In the days after consummating the first unofficial trade in Kansas football history, Marcquis Roberts picked up his cell phone and shared a few messages with a college player he had never met. It was last spring, just a few days after Roberts announced that he was leaving the South Carolina football program and was heading to Kansas. Roberts, a linebacker, had heard about a kid taking the opposite path — a few weeks earlier, KU safety Isaiah Johnson had announced he would transfer to South Carolina.
So Roberts did the natural thing: He secured Johnson’s number through a mutual connection — former KU defensive lineman Keon Stowers — and he checked in with Johnson, hoping to score some information about his new school.
“We talked a little bit back and forth,” Roberts said. “And we both said it would be a good fit for both of us.”
Each player had his own motivations for the move. Johnson, a North Carolina native, was looking for a chance to play closer to home — and for a program that had bowl aspirations. Roberts, meanwhile, was just looking for an opportunity after an injury-riddled four years. His first season was derailed by a shoulder injury; his second year was decimated by a serious knee injury. Roberts then started eight games in 2013 before playing through another shoulder injury last year. Now at Kansas, he is a graduate transfer proving immediate help to the Jayhawks’ defense. But he is still classified as a junior after receiving a medical hardship waiver early in his career.
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Roberts — who pronounces his first name “Mar-queese” — says the rash of injuries tested his patience and focus. But he’s happy to be healthy — and in line for major playing time — at his new home. In Kansas’ season opening loss to South Dakota State, Roberts finished with seven tackles while starting at linebacker in the Jayhawks’ 4-2-5 scheme.
“At the end of the day, I still got a chance to play and I was very grateful for that,” Roberts said. “Even though I was going through my injuries, I was still happy to play.”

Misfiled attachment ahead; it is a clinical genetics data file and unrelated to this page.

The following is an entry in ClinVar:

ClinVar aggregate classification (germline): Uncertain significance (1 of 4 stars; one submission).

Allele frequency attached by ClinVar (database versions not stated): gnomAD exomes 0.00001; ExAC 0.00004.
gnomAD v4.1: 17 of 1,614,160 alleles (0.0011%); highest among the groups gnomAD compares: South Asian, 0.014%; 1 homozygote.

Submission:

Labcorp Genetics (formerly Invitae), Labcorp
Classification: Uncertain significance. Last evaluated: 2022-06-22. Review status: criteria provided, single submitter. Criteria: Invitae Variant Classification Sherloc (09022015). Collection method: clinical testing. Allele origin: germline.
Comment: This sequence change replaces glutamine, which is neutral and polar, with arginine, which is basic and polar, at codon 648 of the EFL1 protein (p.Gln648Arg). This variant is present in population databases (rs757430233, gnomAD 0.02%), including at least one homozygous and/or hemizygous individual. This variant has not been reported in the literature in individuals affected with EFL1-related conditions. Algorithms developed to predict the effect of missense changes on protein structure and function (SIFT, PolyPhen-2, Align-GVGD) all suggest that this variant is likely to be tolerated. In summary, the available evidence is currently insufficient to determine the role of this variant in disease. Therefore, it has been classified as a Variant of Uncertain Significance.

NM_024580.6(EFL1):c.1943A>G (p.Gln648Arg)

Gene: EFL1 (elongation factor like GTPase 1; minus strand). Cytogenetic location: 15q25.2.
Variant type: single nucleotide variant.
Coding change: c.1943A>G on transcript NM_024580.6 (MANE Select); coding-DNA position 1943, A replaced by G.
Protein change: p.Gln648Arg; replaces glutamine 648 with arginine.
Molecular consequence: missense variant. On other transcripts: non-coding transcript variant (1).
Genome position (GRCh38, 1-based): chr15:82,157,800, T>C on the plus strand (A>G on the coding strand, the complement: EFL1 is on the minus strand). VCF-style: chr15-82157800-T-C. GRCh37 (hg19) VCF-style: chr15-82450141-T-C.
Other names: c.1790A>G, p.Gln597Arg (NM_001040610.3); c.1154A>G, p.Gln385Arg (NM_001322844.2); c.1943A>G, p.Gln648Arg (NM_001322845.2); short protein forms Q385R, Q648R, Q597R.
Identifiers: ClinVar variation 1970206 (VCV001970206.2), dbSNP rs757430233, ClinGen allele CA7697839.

In some ways, Roberts was the ideal addition for new Kansas coach David Beaty. Roberts has playing experience in the Southeastern Conference and two years of eligibility, a must for a program with a serious numbers crunch — especially at linebacker. Roberts, meanwhile, says the transition to Kansas has been mostly seamless. Last spring, when he was looking for a new place to play, he contacted linebackers coach Kevin Kane. They bonded from the beginning.
“The only reason I came here was because of the coaches,” said Roberts, who acknowledges he knew little about Kansas before arriving in the offseason. “I love these coaches. They really care about their players. I just love the energy and all of it.”
Roberts has wasted little time fitting in. He impressed the Kansas coaching staff with a strong performance during preseason camp. He warmed to his teammates in the locker room, building relationships with an infectious, easy-going personality.
“He’s like kind of a young guy with an old soul,” said fellow linebacker Courtney Arnick. “He’ll be playing some old-school R&B, just singing all the time. He’s one of those guys that has genuine enthusiasm. ”
For Beaty, though, the most encouraging moment came during halftime on Saturday. Roberts is a friendly teammate and a veteran presence, Beaty says, but he’s not the most vocal leader. He also wasn’t playing his best game. (“He’s got a lot better games ahead of him,” Beaty said.) But with the Jayhawks trailing 31-14, Roberts stood in front of his teammates and spoke up.
“Leave it all out there on the field,” Roberts said.
“The words that he said,” Beaty said, “because he doesn't speak a lot, I think they spoke volumes.”
The Johnson-for-Roberts trade was a mere coincidence, of course. The KU staff would have loved to have kept Johnson. But it also came with another strange twist. Roberts is wearing Johnson’s old No. 5 jersey, while Johnson was given Roberts’ No. 21 at South Carolina.
“He got my number,” Roberts said. “… And I got his number.”